Knowing yourself is the beginning of all wisdom.
-- Aristotle (384-322 BC)
Aristotle understood how important it is for us to understand ourselves and how we think and process information. The more aware that we are of our own biases, the better decisions that we will make. Today, there is a whole field of study called “behavioral finance” that focuses on how people think about investing and money issues.
Many academic studies in behavioral finance have focused on how investors “feel” about losses in their portfolio. The studies show that losses tend to “hurt” investors more than corresponding gains make them feel good. In fact, most studies show that the pain endured by losses is about twice as bad for investors as the pleasure that they receive from similar gains. The term for this behavior is called “loss aversion.”
One place that the impact of loss aversion is demonstrated is with people who follow the stock market on a daily basis. The historical returns of the S&P 500 going back to 1950 show that, on a daily basis, the stock market goes up about half of the time and goes down about half of the time.* Basically, it is a flip of a coin each day whether the stock market is going to be positive or negative. However, for an investor experiencing the market’s daily ups and downs, they will feel about twice as bad when the markets go down as when the market goes up. This is certainly not a game worth playing!
Another issue where loss aversion is apparent in investor behavior relates to the decision to sell an underperforming investment. Let’s imagine for a moment that an investor bought shares of a company years ago at $10 per share. The stock price is now at $8 a share. The investor no longer likes the company, but doesn’t want to sell at this lower price. The investor says to himself, “Once the price hits $10, I’m selling!” Investors are often much more hesitant to realize losses than they would be to realize a gain in an investment. It is almost as if they are admitting that they made a mistake when they sell. However, it is often not in the best interest of the investor to approach investing in this way. In the example above, there is nothing to say that the stock will ever get back to $10 per share, and the better decision may be to realize the loss now and put the proceeds to work in more productive investments.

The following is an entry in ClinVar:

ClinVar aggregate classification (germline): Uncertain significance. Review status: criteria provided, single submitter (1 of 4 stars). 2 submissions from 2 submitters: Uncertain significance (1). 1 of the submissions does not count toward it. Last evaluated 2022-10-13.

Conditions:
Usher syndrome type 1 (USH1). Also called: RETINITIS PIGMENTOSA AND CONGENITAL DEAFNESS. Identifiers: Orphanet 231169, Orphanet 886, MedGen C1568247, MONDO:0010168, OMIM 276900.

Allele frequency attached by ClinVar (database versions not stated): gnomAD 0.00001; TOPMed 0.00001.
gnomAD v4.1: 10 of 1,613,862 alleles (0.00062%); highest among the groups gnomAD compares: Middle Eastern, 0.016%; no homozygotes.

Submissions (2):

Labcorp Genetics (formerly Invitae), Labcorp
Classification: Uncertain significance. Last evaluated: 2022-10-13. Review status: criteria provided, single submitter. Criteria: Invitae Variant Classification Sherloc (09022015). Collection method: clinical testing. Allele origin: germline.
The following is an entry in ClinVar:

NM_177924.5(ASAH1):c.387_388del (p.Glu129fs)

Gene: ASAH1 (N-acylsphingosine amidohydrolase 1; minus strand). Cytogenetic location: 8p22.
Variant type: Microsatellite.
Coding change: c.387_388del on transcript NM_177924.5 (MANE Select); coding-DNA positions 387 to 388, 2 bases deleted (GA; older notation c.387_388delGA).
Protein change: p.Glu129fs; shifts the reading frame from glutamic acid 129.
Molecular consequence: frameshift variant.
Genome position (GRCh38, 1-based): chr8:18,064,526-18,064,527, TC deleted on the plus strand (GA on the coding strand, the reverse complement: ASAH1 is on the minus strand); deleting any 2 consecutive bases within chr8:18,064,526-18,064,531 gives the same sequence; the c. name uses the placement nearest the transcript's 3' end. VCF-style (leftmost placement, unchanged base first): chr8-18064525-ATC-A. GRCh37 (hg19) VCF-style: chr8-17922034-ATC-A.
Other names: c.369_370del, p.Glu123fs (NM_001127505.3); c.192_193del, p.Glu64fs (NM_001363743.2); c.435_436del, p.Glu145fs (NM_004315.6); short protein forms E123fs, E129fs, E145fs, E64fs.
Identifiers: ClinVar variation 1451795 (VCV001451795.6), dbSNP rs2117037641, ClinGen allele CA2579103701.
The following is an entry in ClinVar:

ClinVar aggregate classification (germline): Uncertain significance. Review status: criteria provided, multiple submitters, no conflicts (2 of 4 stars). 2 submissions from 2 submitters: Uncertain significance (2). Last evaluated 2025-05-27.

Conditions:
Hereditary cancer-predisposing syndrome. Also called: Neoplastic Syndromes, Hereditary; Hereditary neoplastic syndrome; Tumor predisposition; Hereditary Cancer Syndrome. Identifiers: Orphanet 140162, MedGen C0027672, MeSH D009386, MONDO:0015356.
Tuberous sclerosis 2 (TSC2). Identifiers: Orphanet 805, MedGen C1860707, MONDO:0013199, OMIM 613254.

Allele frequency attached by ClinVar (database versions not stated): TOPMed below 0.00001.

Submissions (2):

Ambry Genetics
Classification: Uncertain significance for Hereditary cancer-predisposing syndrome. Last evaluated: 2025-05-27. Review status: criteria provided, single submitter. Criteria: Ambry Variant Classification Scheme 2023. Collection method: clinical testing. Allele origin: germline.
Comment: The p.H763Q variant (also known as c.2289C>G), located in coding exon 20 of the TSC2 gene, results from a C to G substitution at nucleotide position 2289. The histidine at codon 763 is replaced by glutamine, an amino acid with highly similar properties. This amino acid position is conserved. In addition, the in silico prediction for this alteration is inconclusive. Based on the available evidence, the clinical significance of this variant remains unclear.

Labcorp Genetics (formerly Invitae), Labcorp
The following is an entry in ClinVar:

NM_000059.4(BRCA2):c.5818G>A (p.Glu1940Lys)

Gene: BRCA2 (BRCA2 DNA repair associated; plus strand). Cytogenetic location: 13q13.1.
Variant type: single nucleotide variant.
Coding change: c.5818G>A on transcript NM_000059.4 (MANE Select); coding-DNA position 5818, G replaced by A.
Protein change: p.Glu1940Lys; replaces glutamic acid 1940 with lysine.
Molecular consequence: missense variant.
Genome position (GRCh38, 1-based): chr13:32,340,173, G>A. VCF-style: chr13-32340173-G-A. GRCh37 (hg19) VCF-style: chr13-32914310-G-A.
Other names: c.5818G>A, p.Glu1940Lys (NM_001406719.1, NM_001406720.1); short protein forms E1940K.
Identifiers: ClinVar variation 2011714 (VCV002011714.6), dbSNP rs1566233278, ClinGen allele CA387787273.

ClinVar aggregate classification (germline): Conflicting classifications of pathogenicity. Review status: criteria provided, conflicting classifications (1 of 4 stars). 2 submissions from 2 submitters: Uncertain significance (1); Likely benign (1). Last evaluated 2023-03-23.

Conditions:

One effective way to deal with this behavioral issue is to reframe the problem in your mind. For example, I could say to the person above, “Let’s imagine that you instantly had the cash value of the stock that you currently hold. How much of the stock would you buy with that cash?” For most people, they would say “I wouldn’t buy any of the stock. I think it is a horrible company,” or something to that effect. The reframing of the issue puts the emphasis on the merits of the underlying investment and not on the specific price point that an investor has in their mind. This is the right focus for investing.
Anything that we can do to help avoid our own biases and focus our thought processes on the most important information is helpful. The more aware you are of common pitfalls, the better decisions that you will make as an investor.
* The actual percentages are that the stock market on a daily basis is up 53.7% and down 46.3%, but that it pretty close to 50/50!
Material discussed is meant for general illustration and/or informational purposes only and it is not to be construed as investment, tax or legal advice. Although the information has been gathered from sources believed to be reliable, please note that individual situations can vary. Therefore, the information should be relied upon when coordinated with individual professional advice.